Wednesday, November 29, 2006

"We need to be smart about how we address our transportation options. The most expensive might not be the best."

Toll-road rejection may spark big gas-tax jump


Patrick Driscoll
San Antonio Express-News
Copyright 2006

If the idea of paying tolls to drive on future highway lanes in San Antonio turns your stomach, perhaps you could swallow a higher gas tax instead.

How about adding 38.2 cents a gallon, or as much as $1.09, on top of the 38.4-cent tax that motorists pay now.

That's what Texas Department of Transportation officials came up with recently when they estimated how high the gas tax would have to go in Bexar County to widen 70 miles of highways without tolling the new lanes.

The difference is whether motorists everywhere in the county pay a new gas tax of 1 to 2 cents a mile, depending on vehicle miles per gallon, or if only drivers using the new lanes pay a toll of 15 to 20 cents a mile.

Neither is all that palatable.

"People are getting squeezed, especially the middle class," said Stone Oak resident Jerry Zimmermann, who lives near the nexus of a planned North Side tollway network. "There's no relief coming."

Zimmermann has at least two layers of protection against a local gas tax increase — state legislators and voters would have to approve it. However, he has only one line of defense against toll lanes that could be added to U.S. 281, Loop 1604, Bandera Road, Interstate 35 and the junction of Wurzbach Parkway and U.S. 281 — he simply could avoid them.

"If anything, I think we need to consider mass transit. I haven't heard anybody talking about that," Zimmerman said, adding that passenger rail might justify a tax increase.

The low-ball estimate of 38.2 cents a gallon would raise $231 million a year (in estimated 2026 dollars), or almost $9.3 billion over 40 years.

That's enough to pay off $2.2 billion worth of road bonds (in 2004 dollars), which projected toll fees otherwise would finance, and spend $30 million a year to maintain the new lanes.

Another $800 million, either from other taxes or private investments, still would be needed.

TxDOT argues it would be cheaper to sell bonds and build now because global demand for asphalt, cement and steel has forced up prices for those materials much faster than inflation in recent years and likely will continue. State highway construction costs went up 33 percent last year alone.

"You're making money if you go ahead and do it now," said David Casteel, who oversees TxDOT's office in San Antonio.

The lower estimate assumes that driving nearly doubles over four decades, average fuel efficiency doesn't get higher than 37 mpg, borrowing rates hover around 6.5 percent, all proceeds are spent on the roads and only 5 percent of motorists abscond to other counties to buy gas.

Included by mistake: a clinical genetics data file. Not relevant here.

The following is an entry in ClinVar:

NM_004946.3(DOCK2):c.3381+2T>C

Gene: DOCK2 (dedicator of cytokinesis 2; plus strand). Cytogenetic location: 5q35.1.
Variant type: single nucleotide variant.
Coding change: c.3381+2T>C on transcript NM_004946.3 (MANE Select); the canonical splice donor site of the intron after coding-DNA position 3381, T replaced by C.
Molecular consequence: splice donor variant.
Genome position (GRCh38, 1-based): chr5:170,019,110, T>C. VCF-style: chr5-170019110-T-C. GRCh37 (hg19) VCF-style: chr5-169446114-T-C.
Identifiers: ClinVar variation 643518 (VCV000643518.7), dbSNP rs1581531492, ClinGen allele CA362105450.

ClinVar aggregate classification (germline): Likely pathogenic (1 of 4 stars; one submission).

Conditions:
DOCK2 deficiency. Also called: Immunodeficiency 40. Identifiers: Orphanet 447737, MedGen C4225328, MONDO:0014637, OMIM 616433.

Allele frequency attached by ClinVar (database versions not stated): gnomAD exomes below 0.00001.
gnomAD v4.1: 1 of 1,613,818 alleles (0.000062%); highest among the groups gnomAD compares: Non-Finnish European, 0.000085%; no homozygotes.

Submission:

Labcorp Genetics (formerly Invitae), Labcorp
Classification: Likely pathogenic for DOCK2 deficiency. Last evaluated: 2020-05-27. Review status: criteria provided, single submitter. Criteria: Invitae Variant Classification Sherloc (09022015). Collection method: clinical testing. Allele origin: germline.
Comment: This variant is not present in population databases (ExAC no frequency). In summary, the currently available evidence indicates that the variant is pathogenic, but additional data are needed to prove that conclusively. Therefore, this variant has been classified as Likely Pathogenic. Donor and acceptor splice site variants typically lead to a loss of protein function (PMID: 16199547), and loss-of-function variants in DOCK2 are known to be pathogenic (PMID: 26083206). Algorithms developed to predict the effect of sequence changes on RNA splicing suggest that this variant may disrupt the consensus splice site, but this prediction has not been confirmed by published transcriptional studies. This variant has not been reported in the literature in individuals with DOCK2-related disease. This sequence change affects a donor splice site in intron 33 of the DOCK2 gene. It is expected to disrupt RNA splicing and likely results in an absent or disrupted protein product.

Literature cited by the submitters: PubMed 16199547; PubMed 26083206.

The jump of $1.09 a gallon assumes that driving increases just half as fast, fuel efficiency more than doubles to 50 mpg, borrowing rates get up to 7.5 percent, 40 percent of revenues are diverted to schools, mass transit and other uses — a third is currently diverted, including 25 percent to public education — and one in five motorists slip off to other counties to buy gas.

"There's an unlimited number of scenarios you can analyze," Casteel said.

At least one toll critic isn't completely sold on TxDOT's estimates.

Bill Barker, a transportation consultant and former VIA Metropolitan Transit planner who advises San Antonio Toll Party, wishes officials would look for ways to reduce how much people drive, such as creating neighborhoods friendlier to mass transit and walking, and consider cheaper ways to get more traffic moving on existing streets, such as adding turn lanes, timing traffic lights better or replacing signal lights with roundabouts.

"We're growing and we need to be smart about how we address our transportation options," he said. "The most expensive might not be the best."

It seems there are an unlimited number of opinions about tolls roads.

"They're fine, especially if you live out there (North Loop 1604)," said Jennifer Garcia, adding that toll roads won't ease her commute from near the Medical Center to her job downtown. "If it's going to alleviate problems over there, and everybody's happy, then they're fine."

"They suck," said Merlin O'Brien, who lives at Canyon Lake and uses U.S. 281 for his treks to San Antonio. "I don't think we need toll roads."

The gas tax idea doesn't have steady legs either.

"Nobody wants taxes raised at all," Garcia said.

Gas station owners say a local gas tax would scare away customers to other counties, and collecting the tax would be a bureaucratic nightmare.

"We would obviously have to oppose that," said Scott Fisher, a spokesman with the Texas Petroleum Marketers and Convenience Store Association, whose members own, operate or supply about 16,000 retail outlets.

O'Brien said he might be convinced if there was a way to ensure the money was spent as promised. And, he said, he still would buy gas in San Antonio even if it were 38 cents higher than other cities.

"Wherever I need it," he said. "You always need gas."

© 2006 San Antonio Express-News: